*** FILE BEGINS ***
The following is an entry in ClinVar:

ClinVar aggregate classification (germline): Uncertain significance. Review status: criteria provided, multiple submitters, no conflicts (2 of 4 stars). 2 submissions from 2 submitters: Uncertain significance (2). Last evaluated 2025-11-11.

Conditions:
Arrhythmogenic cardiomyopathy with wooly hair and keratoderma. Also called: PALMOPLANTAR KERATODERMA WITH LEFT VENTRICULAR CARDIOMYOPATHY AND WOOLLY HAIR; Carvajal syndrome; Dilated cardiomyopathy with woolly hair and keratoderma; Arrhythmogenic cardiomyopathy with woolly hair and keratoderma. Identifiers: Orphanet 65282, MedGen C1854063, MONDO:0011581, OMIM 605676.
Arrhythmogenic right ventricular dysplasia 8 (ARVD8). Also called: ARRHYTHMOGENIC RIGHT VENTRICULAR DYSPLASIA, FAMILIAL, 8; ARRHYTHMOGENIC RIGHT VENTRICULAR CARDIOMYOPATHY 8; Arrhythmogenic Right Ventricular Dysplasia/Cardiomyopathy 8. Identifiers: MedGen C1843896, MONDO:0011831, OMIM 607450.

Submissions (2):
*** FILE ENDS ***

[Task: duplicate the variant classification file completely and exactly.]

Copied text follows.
The following is an entry in ClinVar:

ClinVar aggregate classification (germline): Uncertain significance. Review status: criteria provided, multiple submitters, no conflicts (2 of 4 stars). 2 submissions from 2 submitters: Uncertain significance (2). Last evaluated 2025-11-11.

Conditions:
Arrhythmogenic cardiomyopathy with wooly hair and keratoderma. Also called: PALMOPLANTAR KERATODERMA WITH LEFT VENTRICULAR CARDIOMYOPATHY AND WOOLLY HAIR; Carvajal syndrome; Dilated cardiomyopathy with woolly hair and keratoderma; Arrhythmogenic cardiomyopathy with woolly hair and keratoderma. Identifiers: Orphanet 65282, MedGen C1854063, MONDO:0011581, OMIM 605676.
Arrhythmogenic right ventricular dysplasia 8 (ARVD8). Also called: ARRHYTHMOGENIC RIGHT VENTRICULAR DYSPLASIA, FAMILIAL, 8; ARRHYTHMOGENIC RIGHT VENTRICULAR CARDIOMYOPATHY 8; Arrhythmogenic Right Ventricular Dysplasia/Cardiomyopathy 8. Identifiers: MedGen C1843896, MONDO:0011831, OMIM 607450.

Submissions (2):